SEM Interview Tips For 2013 and Beyond

Dec. 28

I originally started this blog with the sole purpose of providing career advice for those in the SEM career path. Since then, I have branched out to cover a variety of topics including tactical SEM tips, conference recaps, affiliate marketing studies, and more. However, I wanted to get back to my roots today and offer some SEM interview tips that are sure to turbocharge your SEM career in 2013 and beyond. January is the start of the big hiring season. New budgets are in place and companies are hiring. I hope these tips help you score your dream search engine marketing job.

Interview In Progress

  • Know your SEM. Whether you are fresh out of college or you’re applying for a management position, make sure to know your SEM inside and out. You need to go above and beyond. Get your hands on tutorials, become well versed with platforms, and get certified. Arrive at your interview with specific examples and case studies that prove your knowledge of the space.
  • Stay humble. SEM is a team sport. If you come across as too cavalier, you will not be perceived as a team player. I’m not saying you need to change your attitude and personality. You need to be yourself because you want to get hired where you mesh well with the team. However, I do feel those that are super cavalier would be better suited to work on their teamwork or start their own (small) company. Corporate marketing (or running a larger business) is all about teamwork and staying humble.
  • Make sure you have mentor(s) in the search marketing industry. Make sure to drop a few names. Our industry is growing at a rapid pace. Your network is everything. If you know and study under the right people, that will score you instant credibility. I currently mentor several aspiring SEM superstars and personally owe my continued success to my network of mentors. Mentors are for marketing professionals of all levels.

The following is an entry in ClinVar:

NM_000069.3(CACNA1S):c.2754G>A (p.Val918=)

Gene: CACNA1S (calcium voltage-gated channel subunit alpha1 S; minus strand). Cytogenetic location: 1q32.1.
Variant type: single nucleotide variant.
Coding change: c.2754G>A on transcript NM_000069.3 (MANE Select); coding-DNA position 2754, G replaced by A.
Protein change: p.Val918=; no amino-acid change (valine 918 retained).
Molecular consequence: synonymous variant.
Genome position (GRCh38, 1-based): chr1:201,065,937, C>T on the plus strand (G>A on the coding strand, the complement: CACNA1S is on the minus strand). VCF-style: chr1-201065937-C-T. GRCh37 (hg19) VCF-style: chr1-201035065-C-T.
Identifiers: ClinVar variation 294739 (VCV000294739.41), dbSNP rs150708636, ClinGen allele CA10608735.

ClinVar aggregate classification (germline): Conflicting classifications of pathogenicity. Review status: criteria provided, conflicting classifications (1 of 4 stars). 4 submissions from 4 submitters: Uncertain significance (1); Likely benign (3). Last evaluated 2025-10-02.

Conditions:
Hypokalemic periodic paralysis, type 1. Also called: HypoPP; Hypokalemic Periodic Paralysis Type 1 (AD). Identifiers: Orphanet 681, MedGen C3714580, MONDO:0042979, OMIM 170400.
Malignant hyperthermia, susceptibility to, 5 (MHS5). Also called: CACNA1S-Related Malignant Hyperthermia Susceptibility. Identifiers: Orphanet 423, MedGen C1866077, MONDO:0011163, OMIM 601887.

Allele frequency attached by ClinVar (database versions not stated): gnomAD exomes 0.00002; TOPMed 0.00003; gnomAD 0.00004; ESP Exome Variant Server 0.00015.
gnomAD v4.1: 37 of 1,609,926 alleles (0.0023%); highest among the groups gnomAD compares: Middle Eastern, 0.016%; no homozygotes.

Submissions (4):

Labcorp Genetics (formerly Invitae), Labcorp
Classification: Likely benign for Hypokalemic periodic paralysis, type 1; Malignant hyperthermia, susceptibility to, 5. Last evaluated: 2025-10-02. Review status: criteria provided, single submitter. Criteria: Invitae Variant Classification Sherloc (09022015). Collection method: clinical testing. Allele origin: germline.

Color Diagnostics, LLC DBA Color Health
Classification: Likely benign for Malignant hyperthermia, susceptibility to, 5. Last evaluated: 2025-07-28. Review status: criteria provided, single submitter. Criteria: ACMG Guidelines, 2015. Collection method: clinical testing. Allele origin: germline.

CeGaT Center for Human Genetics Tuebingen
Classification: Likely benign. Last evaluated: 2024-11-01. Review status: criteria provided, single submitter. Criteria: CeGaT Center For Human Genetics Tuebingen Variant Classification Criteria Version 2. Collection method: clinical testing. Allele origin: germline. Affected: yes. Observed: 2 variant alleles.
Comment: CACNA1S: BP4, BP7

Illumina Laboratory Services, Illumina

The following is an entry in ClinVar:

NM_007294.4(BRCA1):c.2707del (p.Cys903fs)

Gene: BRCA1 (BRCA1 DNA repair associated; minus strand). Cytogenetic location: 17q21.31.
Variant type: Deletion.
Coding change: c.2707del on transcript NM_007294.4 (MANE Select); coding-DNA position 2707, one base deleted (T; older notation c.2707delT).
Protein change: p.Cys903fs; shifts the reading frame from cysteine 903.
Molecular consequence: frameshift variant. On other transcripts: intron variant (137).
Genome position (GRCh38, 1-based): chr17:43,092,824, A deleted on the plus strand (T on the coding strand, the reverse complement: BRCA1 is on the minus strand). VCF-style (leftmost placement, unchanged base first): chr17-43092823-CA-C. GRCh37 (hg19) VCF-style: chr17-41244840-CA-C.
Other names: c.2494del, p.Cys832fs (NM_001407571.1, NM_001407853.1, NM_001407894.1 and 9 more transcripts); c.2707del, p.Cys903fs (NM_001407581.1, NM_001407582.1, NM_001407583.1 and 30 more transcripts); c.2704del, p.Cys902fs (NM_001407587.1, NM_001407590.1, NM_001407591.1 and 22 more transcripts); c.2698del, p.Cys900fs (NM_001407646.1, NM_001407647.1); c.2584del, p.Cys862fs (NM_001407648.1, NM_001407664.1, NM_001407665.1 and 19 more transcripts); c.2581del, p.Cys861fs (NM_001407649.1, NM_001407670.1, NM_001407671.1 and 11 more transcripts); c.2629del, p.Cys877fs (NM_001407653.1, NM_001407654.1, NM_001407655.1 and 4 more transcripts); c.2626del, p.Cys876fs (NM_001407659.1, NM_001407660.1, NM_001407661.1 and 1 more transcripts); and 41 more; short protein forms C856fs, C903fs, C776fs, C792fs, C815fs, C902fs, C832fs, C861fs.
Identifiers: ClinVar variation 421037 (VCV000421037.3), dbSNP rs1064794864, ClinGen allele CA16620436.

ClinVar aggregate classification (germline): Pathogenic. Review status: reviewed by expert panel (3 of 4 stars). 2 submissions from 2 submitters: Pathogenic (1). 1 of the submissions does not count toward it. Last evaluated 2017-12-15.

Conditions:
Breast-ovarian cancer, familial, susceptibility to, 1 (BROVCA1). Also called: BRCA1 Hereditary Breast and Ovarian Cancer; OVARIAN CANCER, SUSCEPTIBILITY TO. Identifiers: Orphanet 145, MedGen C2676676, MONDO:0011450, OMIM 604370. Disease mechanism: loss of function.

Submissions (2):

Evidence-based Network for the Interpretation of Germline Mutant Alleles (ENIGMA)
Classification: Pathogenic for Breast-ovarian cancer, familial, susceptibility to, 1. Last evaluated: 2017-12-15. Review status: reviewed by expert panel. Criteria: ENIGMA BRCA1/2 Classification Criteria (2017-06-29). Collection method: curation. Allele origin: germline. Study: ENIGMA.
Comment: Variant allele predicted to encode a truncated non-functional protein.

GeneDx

• Practice math exercises. Make sure you can complete mental math (simple addition, subtraction, multiplication, and division) rapidly. Also, make sure you can answer more difficult questions on paper. Those that cannot perform mental math are going to face headwinds in the analytical field of SEM so make sure to be ready for math questions.
  • Go beyond SEM. Our industry is evolving. Search marketing professionals are now being asked to manage display, remarketing, social media, email, and affiliate marketing programs. The more you can bring to the table, the more likely you will get the job. Just remember: Depending on the job don’t be too well-rounded. Make sure to flex your deep expertise in the specific focus on the job. If you come across as too diversified, you may appear to lack depth in your knowledge.
  • Do a practice interview with your mentor. Take your interview seriously. Make sure the questions asked during the practice interview are of great difficulty, especially the math and case questions. Be prepared for anything. Also, practice your speaking so you come across with maximum confidence.
  • Offer your prospective employer flexibility. In any new position, you will need to earn respect. One way to do this is to work nights and weekends. SEM is a 24/7 trading landscape. If you’re able to take some pressure off the existing team and fill in during odd hours, this will go a long way. If you’re not willing to do this, SEM may not be the right career path for you since it’s truly a 24/7 discipline.